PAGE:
|Primary care trust title||Description||Number of tests||Percentage||Notification within 6 weeks (percentage)|
|North Peterborough PCT||Less than or equal to 4 weeks||1,968||26||70|
|North Peterborough PCT||More than 4 weeks up to 6 weeks||3,268||44|||
|North Peterborough PCT||More than 6 weeks up to 8 weeks||1,631||22|||
|North Peterborough PCT||More than 8 weeks up to 10 weeks||531||7|||
|North Peterborough PCT||More than 10 weeks up to 12 weeks||23||0|||
|North Peterborough PCT||Over 12 weeks||9||0|||
|North Peterborough PCT||Total||7,430||100|||
|North Peterborough PCT||Letter not sent by health authority||350|||||
|South Peterborough PCT||Less than or equal to 4 weeks||2,170||31||73|
|South Peterborough PCT||More than 4 weeks up to 6 weeks||2,845||41|||
|South Peterborough PCT||More than 6 weeks up to 8 weeks||1,354||20|||
|South Peterborough PCT||More than 8 weeks up to 10 weeks||522||8|||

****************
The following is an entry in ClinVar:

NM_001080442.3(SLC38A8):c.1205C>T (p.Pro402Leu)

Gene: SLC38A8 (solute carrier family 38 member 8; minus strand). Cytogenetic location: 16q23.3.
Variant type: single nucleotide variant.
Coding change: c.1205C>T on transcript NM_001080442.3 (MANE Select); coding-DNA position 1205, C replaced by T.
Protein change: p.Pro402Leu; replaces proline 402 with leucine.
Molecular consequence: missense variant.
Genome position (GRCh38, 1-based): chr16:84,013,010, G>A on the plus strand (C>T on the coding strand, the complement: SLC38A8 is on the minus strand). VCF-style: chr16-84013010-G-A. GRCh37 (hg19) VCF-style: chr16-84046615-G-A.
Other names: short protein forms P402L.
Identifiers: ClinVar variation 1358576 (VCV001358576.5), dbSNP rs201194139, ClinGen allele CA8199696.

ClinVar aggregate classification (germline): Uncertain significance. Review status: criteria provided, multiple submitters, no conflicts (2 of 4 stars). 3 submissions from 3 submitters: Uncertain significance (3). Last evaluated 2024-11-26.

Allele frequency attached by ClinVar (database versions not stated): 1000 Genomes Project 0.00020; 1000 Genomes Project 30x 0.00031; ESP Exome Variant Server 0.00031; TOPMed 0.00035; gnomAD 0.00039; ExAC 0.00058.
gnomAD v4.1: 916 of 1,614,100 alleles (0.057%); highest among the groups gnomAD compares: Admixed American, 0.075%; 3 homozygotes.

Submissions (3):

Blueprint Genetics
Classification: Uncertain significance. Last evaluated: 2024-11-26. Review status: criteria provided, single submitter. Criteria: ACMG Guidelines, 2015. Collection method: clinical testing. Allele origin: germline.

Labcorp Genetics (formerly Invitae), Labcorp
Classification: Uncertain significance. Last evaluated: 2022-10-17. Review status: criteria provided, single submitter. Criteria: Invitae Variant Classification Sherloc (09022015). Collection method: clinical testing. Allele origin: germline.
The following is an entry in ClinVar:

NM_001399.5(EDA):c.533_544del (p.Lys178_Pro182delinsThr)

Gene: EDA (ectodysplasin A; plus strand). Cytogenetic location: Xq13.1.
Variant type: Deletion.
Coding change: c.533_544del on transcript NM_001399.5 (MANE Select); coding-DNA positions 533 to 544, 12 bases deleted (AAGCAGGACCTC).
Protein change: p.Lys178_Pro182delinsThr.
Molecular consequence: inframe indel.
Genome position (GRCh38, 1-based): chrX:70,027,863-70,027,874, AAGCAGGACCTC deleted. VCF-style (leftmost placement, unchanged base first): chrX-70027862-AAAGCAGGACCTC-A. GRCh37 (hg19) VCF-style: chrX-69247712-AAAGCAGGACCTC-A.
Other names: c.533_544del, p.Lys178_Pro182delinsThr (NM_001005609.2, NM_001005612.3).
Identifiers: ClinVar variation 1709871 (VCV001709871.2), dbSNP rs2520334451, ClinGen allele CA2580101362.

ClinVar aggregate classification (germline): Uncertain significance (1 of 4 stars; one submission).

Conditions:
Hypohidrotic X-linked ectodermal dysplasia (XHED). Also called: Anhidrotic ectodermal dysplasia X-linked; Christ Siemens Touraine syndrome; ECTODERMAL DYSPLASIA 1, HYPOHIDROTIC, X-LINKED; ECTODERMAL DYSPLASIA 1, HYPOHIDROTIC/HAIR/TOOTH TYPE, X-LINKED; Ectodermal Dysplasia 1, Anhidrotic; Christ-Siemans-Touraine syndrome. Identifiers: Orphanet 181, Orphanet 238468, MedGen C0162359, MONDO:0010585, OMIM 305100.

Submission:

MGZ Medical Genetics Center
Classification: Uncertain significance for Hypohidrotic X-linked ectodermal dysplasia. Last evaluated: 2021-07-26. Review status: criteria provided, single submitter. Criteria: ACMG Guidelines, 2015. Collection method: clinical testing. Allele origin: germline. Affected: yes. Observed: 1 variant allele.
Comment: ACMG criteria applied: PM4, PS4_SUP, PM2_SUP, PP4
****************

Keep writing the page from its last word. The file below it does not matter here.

|South Peterborough PCT||More than 10 weeks up to 12 weeks||17||0|||
|South Peterborough PCT||Over 12 weeks||6||0|||
|South Peterborough PCT||Total||6,914||100|||
|South Peterborough PCT||Letter not sent by health authority||738|||||
|Peterborough combined||Up to 6 weeks||10,251||71||71|
To ask the Secretary of State for Health (1) what changes she plans to make to guidance under the Working Together to Safeguard Children" document concerning numbers of doctors and nurses per primary care trust designated to take the professional lead for the protection of children should the plans to reduce the number of primary care trusts come into effect; 
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(2) when she plans to issue an updated version of Working Together to Safeguard Children".